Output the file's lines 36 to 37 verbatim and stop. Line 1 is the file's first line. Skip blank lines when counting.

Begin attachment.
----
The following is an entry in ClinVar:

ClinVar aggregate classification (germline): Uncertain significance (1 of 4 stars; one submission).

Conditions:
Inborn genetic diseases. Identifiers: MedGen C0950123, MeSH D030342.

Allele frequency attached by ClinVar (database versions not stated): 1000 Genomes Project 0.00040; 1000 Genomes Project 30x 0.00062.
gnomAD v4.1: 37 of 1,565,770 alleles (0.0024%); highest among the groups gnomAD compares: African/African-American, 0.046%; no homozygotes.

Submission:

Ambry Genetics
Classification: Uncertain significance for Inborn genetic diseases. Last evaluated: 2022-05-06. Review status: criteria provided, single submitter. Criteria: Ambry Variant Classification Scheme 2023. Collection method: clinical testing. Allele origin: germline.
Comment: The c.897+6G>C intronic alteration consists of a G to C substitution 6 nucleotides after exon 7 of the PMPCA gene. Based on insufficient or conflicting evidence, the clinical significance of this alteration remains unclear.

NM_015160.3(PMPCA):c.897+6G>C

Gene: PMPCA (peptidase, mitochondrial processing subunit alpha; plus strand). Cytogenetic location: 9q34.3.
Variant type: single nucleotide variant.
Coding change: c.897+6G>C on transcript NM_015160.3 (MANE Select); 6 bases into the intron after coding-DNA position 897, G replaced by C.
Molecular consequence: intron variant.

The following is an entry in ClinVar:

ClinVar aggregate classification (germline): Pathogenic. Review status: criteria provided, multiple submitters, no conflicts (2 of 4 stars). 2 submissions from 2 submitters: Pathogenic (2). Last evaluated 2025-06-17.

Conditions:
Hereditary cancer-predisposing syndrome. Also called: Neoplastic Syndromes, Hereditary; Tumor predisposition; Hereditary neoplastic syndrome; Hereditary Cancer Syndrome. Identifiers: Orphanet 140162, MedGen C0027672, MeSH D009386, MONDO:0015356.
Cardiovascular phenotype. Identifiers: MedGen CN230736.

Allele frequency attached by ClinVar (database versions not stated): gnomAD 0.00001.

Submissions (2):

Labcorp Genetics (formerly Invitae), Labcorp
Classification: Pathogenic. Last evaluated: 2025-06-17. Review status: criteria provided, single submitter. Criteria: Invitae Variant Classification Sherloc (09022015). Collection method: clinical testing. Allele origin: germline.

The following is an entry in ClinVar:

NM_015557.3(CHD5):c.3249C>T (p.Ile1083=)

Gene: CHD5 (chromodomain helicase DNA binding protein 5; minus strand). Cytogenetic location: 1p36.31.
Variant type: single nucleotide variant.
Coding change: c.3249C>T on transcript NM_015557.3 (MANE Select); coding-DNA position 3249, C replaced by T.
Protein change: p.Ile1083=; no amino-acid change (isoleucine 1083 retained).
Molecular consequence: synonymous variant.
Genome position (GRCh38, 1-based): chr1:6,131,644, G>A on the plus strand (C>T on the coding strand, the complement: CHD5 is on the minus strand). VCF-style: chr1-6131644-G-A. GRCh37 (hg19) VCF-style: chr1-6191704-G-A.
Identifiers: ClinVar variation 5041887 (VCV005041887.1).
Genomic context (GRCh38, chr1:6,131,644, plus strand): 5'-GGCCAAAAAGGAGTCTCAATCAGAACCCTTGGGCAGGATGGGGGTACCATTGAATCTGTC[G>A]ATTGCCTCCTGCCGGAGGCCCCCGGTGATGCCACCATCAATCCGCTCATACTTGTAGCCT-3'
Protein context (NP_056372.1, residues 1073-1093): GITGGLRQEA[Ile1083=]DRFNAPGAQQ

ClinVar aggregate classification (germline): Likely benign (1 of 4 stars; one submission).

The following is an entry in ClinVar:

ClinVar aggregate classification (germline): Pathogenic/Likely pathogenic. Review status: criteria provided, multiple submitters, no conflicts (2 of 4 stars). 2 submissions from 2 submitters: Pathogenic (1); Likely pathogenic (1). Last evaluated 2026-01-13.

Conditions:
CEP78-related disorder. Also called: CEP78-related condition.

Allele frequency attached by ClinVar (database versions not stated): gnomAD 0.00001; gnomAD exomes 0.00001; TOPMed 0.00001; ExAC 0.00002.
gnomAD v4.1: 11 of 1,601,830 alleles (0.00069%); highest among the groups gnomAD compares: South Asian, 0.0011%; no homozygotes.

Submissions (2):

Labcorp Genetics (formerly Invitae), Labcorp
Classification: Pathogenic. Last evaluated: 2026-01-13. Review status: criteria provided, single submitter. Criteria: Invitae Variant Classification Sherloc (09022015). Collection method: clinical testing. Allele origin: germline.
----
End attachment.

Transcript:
ClinVar aggregate classification (germline): Likely benign (1 of 4 stars; one submission).

The following is an entry in ClinVar: